Often, the words cereal and grain are used interchangeably. Cereals are the grains that are in the grass family – wheat, rye, rice, corn, millet, and many others. There are also pseudograins that are often called grains but are not cereals. These include buckwheat, quinoa, and amaranth. People often call them grains, and use them in cooking much like grains, but they are different.
Often, the words pulse and bean are used interchangeably. Fresh green beans are not usually called pulses though – usually we call them pulses when they are dried. Lentils, peas, and similar are more likely to be known as pulses than as beans.
A cereal is a grass, a member of the monocot family Poaceae,cultivated for the edible components of its grain (botanically, a type of fruit called a caryopsis), composed of the endosperm, germ, and bran. Cereal grains are grown in greater quantities and provide more food energy worldwide than any other type of crop; they are therefore staple crops.
In their natural form (as in whole grain), they are a rich source of vitamins, minerals, carbohydrates, fats, oils, and protein. When refined by the removal of the bran and germ, the remaining endosperm is mostly carbohydrate. In some developing nations, grain in the form of rice, wheat, millet, or maize constitutes a majority of daily sustenance. In developed nations, cereal consumption is moderate and varied but still substantial.
The word cereal derives from Ceres, the name of the Roman goddess of harvest and agriculture.
Pulses include a large number of crops which are mostly leguminous and rich in vegetable protein. These are used for human food and feeding cattle. They fix atmospheric nitrogen in the soil and hence are usually rotated with other crops to maintain soil fertility.
The cereal-pulses production ratio has also moved consistently against pulses from 5.04: 1 in 1950-51 to 11.19: I in 1980-81 and 14.63: I in 2002-03. As a consequence, the average protein content in the Indian diet has been going down with the decline in the consumption of pulses from 69 gm per capita per diem in 1961 to 36.5 gm in 1990 (WHO recommendation 80 gm/day), or by 47 percent.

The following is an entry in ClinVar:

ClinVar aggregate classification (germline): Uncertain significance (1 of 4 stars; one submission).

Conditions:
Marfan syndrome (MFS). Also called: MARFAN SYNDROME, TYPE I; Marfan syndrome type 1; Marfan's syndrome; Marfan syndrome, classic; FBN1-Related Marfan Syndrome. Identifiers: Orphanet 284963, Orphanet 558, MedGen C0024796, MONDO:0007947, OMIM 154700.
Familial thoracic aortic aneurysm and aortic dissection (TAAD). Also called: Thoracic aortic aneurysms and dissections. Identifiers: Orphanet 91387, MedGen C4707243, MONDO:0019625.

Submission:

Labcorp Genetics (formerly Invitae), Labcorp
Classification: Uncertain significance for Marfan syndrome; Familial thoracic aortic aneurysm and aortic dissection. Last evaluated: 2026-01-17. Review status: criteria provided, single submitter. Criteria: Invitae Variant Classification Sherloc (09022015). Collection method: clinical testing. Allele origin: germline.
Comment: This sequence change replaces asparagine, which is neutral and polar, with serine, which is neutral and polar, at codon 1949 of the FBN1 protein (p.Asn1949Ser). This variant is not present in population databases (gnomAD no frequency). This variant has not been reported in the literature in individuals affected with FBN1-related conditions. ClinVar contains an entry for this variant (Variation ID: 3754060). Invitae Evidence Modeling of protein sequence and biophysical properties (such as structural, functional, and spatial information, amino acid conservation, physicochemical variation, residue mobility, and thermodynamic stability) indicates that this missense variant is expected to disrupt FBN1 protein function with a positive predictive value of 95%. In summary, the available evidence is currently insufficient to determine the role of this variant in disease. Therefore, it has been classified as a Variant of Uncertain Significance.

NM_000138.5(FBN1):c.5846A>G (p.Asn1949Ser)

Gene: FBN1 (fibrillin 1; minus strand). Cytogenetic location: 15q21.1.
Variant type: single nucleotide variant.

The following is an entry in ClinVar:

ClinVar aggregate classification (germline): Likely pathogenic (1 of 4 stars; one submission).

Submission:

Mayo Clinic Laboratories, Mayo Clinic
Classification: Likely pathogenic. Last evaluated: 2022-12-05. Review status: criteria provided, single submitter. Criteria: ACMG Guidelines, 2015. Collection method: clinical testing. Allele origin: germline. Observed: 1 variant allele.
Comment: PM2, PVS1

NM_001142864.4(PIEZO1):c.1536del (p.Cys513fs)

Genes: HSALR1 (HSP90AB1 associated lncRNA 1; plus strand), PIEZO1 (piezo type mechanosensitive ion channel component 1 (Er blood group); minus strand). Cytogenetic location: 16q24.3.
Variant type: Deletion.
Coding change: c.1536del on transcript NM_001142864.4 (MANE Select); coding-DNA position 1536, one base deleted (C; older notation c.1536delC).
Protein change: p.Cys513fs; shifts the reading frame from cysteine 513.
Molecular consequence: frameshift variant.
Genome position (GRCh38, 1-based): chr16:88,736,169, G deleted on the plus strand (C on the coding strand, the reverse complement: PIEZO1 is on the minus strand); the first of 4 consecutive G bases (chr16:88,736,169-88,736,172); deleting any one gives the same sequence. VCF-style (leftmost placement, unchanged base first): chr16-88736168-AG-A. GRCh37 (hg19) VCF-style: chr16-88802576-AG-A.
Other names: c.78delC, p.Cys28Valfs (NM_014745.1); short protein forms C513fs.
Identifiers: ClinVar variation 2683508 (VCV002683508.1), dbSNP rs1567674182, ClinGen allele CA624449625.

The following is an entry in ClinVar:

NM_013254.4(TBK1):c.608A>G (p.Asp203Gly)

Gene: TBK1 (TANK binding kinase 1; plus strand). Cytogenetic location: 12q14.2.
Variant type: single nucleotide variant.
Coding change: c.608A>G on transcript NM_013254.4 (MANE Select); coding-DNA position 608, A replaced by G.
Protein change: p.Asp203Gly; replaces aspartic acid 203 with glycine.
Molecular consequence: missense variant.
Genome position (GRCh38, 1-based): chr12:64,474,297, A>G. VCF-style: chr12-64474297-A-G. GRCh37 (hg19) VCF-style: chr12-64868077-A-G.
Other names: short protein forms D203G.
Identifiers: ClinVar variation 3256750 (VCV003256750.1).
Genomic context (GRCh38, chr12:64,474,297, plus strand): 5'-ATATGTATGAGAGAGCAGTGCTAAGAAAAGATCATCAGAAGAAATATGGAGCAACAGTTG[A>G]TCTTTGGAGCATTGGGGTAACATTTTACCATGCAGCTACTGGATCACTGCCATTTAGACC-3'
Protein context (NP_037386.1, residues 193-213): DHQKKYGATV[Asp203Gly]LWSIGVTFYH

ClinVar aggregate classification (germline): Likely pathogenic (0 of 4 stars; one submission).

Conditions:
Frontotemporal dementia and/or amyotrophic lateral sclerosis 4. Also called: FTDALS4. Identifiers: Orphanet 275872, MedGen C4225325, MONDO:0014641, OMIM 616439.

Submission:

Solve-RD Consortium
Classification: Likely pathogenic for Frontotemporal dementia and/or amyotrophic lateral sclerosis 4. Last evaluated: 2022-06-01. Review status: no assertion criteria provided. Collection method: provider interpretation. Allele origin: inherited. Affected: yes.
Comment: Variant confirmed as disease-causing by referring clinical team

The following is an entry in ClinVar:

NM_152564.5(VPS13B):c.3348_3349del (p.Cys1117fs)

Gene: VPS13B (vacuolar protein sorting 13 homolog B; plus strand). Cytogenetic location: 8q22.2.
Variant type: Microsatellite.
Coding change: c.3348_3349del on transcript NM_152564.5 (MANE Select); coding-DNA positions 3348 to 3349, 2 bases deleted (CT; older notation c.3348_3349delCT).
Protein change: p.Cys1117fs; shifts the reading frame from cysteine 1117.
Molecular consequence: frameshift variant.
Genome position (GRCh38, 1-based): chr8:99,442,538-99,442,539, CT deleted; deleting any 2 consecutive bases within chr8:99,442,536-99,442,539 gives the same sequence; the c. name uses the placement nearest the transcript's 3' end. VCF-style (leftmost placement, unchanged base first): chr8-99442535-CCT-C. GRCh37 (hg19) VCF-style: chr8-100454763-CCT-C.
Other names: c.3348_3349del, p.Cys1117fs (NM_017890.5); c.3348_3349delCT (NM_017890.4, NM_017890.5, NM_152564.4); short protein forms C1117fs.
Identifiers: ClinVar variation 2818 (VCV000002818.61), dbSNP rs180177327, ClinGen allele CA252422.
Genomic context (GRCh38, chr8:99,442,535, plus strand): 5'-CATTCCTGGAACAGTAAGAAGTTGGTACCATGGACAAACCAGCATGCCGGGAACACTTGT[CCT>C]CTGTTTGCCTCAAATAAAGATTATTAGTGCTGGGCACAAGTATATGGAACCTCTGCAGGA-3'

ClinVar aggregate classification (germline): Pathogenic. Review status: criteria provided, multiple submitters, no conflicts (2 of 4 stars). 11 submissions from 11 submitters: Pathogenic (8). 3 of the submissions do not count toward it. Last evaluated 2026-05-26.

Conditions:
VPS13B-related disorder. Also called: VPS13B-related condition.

Another disturbing feature of the production scenario has been the significant decline in the growth rate of pulses production. During the pre- Green Revolution period (1949-50 to 1964-65) the rate of growth was 1.39 per cent per annum, but it declined to 0.78 per cent per annum in the post- Green Revolution period (1967-68 to 1989-90). To a large extent, the higher growth rate in the earlier period was due to expansion of area under pulses.
Grains are small, hard, dry seeds, with or without attached hulls or fruit layers, harvested for human or animal consumption.Agronomists also call the plants producing such seeds “grain crops”. The two main types of commercial grain crops are cereals such as wheat and rye, and legumes such as beans and soybeans.
After being harvested, dry grains are more durable than other staple foods such as starchy fruits like plantains and breadfruit and tubers like sweet potatoes and cassava This durability has made grains well suited to industrial agriculture, since they can be mechanically harvested, transported by rail or ship, stored for long periods in silos, and milled for flour or pressed for oil. Thus, major global commodity markets exist for canola, maize, rice, soybeans, wheat, and other grains but not for tubers, vegetables, or other crops.